an overcast afternoon during which about a dozen
mostly familiar faces gathered in the conference
room of Bethel United Church of Christ for an Earth
Day observance and to discuss the local environment
of Southwestern Indiana.
Meanwhile, the airways were filled with the comments
of the Monday morning quarterbacks in the news media
-- Christian televangelists and others attempted to
find the proper vocabulary to explain the tragic
episode that took place in Columbine High School in
During the week there were no fewer than three such
* A speech at the University of Southern
Indiana by the renowned attorney Jan Schlichtmann,
whose legal exploits representing the parents of
sick and dying children in Woburn, Mass -- the
result of industrial water pollution -- were
portrayed in the movie "A Civil Action."
* A panel discussion and several other
presentations at Bethel Church featuring Linda King
of the Environmental Health Network, a
nationally-recognized expert on environmental
pollution who addressed food safety and herbal
remedies to rid our bodles of toxic chemicals to
which we are exposed.
* Presentations by Dr. Alfred Johnson of the
Environmental Health Center of Dallas and by King.
little in the way of advanced publicity and public
announcements from the sponsors these presentations
generated a few column inches of copy in the Courier
& Press and with the exception of the Schlichtmann
speech, were poorly covered by the local television
and radio stations.
bring to a close this annual observance of
environmental awareness, Valley Watch and about 15
local activists marched down Main Street in a March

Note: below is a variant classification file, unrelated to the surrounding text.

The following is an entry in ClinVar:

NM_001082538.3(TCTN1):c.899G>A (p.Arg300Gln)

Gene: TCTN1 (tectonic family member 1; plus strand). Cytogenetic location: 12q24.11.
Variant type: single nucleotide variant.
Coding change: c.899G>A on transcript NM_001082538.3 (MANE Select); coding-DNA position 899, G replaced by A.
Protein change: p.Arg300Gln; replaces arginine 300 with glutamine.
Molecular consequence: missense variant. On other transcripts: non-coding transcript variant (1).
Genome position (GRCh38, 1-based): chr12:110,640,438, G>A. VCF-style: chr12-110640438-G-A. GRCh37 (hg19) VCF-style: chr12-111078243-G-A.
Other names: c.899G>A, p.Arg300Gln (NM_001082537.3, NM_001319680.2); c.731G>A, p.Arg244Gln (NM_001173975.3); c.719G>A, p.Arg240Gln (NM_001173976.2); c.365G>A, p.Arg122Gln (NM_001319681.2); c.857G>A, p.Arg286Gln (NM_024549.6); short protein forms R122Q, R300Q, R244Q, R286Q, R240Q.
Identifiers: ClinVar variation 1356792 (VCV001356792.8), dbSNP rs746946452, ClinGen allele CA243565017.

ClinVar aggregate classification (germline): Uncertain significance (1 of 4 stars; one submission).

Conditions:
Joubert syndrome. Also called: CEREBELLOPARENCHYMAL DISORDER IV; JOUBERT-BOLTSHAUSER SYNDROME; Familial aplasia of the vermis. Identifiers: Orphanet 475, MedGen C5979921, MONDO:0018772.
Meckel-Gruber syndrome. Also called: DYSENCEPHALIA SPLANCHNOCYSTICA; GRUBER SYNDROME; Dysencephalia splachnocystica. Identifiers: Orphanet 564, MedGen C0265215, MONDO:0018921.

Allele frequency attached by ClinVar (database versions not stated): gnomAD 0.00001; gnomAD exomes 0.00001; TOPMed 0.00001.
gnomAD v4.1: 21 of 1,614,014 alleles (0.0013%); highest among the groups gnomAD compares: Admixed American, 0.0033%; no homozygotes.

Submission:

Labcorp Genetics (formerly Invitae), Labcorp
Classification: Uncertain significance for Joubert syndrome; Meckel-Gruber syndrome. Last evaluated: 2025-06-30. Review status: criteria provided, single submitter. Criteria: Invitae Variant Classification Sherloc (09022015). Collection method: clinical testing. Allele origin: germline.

for Clean Air.
news coverage, while better this time, was quick to
observe the sparse attendance at the rally.
Locally, for many years, those who express an
intense concern about the quality of air, water and
land-use issues which affect us on a daily basis
remain puzzled as to how so many people can remain
in such deeply rooted denial as to the seriousness
of the environmental imperatives around us.
raise the issue of one plant -- GE Plastics in Mount
Vernon, Ind. -- emitting one-third the amount
of cancer-causing chemical toxins of the entire
state of California, a state in which fully
one-fifth of the entire U.S. population resides.
Elsewhere in the world, we are witnessing the
eradication or deformations of many species of
trees, flowering plants, birds, fish, whales and
frogs and other threatened animal populations.
express concern for the overpopulation of abandoned
domestic animals in our local detention facility but
fail to see the hand of individual men and women in
all of this.
it is within this context that we return to the
issue of the senseless murders in Littleton.
Linda King made reference to the waning enthusiasm
in environmental matters as representing the
detachment that post-industrial man has evolved from
Beyond the Spaceship Earth rhetoric, and the
beautiful images we frequently see of our planet, we
who remain publicly concerned continue to wonder,
"Where is everybody?"
as Mother Nature attempts to communicate with us as
a species, through beached whales and three-legged
frogs, the perverse actions of the children in
Littleton are screaming out serious warnings as to
the extent to which we have become detached from one
another -- as individuals, as neighborhoods, as
churches, as institutions and as communities.
There are no political solutions. We must look
to the nature of the human heart.
Until we fully address this heart-wrenching denial
which afflicts us, the most prosperous nation in the
world, we can expct no more or less than similar
senseless acts of violence and environmental
David Coker of Evansville is a free-lance writer.